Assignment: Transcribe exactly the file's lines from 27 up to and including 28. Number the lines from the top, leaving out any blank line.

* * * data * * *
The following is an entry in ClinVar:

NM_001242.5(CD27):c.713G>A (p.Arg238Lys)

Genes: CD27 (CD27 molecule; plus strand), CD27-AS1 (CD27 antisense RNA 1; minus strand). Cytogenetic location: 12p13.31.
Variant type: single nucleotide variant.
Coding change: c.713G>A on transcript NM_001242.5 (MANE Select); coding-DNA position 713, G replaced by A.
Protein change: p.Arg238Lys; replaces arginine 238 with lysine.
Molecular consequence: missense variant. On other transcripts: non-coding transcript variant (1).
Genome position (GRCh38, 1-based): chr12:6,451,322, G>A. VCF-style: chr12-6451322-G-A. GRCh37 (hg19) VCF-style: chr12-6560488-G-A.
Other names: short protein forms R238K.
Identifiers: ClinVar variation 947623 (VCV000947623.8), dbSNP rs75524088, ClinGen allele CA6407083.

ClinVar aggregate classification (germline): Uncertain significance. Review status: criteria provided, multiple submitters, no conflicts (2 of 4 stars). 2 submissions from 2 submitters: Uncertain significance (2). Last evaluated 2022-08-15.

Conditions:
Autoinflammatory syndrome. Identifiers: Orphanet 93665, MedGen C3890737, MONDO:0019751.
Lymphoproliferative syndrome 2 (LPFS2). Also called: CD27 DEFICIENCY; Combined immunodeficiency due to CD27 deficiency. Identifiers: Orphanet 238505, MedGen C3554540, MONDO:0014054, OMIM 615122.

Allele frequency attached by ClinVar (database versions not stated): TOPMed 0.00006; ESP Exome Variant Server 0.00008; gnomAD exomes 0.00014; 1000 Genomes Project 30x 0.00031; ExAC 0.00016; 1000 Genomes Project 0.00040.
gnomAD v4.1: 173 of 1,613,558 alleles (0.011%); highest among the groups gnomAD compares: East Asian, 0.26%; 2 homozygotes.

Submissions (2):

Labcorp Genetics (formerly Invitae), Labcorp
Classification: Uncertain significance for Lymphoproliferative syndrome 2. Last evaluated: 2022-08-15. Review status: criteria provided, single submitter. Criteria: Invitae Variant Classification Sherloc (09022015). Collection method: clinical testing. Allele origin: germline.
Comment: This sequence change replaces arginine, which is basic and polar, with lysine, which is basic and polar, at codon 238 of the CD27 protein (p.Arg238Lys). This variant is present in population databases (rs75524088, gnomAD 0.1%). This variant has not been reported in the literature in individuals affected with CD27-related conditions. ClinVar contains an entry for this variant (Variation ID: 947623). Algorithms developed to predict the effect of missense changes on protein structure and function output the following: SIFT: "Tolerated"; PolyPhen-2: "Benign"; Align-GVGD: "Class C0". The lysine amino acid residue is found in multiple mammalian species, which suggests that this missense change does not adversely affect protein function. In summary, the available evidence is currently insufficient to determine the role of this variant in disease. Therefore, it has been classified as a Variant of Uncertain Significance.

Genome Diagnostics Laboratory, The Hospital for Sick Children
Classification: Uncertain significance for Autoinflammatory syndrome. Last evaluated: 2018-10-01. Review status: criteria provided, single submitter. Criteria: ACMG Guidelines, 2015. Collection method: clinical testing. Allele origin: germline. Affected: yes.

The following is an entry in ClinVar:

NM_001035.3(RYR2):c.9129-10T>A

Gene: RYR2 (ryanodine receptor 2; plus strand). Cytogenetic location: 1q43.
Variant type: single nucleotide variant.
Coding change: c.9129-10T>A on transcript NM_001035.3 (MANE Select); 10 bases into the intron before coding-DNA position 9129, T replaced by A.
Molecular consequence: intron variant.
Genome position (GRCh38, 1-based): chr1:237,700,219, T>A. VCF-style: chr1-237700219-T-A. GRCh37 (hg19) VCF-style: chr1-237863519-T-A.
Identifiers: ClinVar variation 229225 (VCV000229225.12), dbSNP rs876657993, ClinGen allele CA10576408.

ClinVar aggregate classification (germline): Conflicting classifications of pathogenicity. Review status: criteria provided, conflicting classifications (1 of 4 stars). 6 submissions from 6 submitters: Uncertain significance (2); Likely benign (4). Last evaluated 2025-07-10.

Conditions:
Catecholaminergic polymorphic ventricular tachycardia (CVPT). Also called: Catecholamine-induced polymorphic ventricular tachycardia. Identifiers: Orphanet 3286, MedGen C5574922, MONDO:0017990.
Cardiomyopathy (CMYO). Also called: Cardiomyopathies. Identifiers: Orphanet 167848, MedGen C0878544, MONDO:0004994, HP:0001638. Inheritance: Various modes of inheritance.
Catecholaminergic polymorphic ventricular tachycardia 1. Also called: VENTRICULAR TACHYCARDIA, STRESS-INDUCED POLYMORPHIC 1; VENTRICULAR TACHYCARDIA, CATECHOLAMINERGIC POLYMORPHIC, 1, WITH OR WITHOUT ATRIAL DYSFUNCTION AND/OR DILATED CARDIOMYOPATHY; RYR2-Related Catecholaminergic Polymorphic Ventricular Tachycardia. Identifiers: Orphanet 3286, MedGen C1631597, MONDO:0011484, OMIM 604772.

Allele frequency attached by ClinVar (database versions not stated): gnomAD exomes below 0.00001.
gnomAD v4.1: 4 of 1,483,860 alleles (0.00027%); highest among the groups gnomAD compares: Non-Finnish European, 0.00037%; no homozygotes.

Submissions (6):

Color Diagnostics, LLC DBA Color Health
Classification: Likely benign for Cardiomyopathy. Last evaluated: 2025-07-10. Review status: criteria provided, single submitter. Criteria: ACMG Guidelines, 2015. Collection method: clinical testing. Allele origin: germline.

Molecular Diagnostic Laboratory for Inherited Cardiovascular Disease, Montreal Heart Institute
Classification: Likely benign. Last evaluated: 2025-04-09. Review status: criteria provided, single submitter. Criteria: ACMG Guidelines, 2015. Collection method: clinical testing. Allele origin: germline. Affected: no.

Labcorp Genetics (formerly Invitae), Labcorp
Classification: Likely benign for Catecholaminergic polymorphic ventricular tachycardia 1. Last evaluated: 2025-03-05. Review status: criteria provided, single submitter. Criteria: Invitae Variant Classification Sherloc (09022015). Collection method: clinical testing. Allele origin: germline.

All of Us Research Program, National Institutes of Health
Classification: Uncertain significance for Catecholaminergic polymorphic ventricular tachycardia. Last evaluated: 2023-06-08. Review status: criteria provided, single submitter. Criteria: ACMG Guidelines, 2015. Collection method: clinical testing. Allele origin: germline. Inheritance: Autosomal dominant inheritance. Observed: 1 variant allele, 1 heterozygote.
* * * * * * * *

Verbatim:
Coding change: c.9129-10T>A on transcript NM_001035.3 (MANE Select); 10 bases into the intron before coding-DNA position 9129, T replaced by A.
Molecular consequence: intron variant.